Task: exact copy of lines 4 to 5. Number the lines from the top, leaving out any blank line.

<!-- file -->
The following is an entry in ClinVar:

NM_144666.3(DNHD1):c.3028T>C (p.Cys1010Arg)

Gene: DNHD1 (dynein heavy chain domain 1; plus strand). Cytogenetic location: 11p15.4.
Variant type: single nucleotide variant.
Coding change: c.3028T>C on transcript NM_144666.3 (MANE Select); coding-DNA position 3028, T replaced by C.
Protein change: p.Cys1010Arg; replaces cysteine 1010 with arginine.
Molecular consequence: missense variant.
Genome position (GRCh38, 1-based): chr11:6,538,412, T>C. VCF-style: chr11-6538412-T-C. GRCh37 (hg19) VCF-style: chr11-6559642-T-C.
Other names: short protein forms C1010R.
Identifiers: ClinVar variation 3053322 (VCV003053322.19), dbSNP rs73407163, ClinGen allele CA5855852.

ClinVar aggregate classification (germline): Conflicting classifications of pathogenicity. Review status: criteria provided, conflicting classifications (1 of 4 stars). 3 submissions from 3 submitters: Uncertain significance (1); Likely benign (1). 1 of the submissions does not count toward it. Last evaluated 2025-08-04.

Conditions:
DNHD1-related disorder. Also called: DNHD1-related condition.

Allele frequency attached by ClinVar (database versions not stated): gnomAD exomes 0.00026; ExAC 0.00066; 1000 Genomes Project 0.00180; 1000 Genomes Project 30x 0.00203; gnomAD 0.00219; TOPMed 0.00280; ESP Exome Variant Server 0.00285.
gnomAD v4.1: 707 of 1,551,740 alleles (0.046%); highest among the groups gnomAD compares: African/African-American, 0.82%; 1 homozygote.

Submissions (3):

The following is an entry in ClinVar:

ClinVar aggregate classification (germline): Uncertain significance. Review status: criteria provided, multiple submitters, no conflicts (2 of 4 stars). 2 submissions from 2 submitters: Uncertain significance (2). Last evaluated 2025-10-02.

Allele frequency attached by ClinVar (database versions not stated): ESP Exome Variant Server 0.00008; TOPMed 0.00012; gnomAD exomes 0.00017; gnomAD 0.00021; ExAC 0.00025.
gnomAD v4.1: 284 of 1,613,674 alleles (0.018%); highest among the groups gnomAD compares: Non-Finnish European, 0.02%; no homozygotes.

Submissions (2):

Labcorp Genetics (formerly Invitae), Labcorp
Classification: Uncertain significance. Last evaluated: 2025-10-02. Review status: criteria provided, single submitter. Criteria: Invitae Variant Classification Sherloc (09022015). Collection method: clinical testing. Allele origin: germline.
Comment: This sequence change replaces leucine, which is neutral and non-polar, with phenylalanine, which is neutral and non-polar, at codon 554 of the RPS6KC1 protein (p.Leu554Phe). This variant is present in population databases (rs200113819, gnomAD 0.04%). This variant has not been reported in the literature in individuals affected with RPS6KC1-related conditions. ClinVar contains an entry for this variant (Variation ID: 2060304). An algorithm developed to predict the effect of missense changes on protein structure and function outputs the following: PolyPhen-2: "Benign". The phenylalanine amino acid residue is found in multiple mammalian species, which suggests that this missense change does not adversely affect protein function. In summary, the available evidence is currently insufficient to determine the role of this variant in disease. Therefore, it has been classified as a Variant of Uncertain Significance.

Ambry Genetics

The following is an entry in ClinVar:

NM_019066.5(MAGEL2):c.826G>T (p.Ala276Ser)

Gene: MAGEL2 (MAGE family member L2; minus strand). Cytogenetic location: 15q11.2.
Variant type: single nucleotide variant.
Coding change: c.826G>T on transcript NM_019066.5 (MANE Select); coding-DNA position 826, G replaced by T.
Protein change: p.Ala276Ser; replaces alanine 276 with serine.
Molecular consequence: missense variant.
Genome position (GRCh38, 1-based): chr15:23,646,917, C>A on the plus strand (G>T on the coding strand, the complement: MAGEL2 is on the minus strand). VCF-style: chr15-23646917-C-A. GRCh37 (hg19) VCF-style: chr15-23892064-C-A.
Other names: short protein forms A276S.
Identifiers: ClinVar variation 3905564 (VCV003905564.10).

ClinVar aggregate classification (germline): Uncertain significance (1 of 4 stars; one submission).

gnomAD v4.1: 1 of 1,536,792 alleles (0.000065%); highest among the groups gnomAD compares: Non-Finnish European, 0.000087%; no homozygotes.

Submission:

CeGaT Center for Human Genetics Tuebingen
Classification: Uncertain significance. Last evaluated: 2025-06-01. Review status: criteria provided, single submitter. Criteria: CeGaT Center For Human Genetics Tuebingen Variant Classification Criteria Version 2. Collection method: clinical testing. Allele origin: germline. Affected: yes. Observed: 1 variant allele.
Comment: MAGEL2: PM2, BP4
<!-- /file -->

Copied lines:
Variant type: single nucleotide variant.
Coding change: c.3028T>C on transcript NM_144666.3 (MANE Select); coding-DNA position 3028, T replaced by C.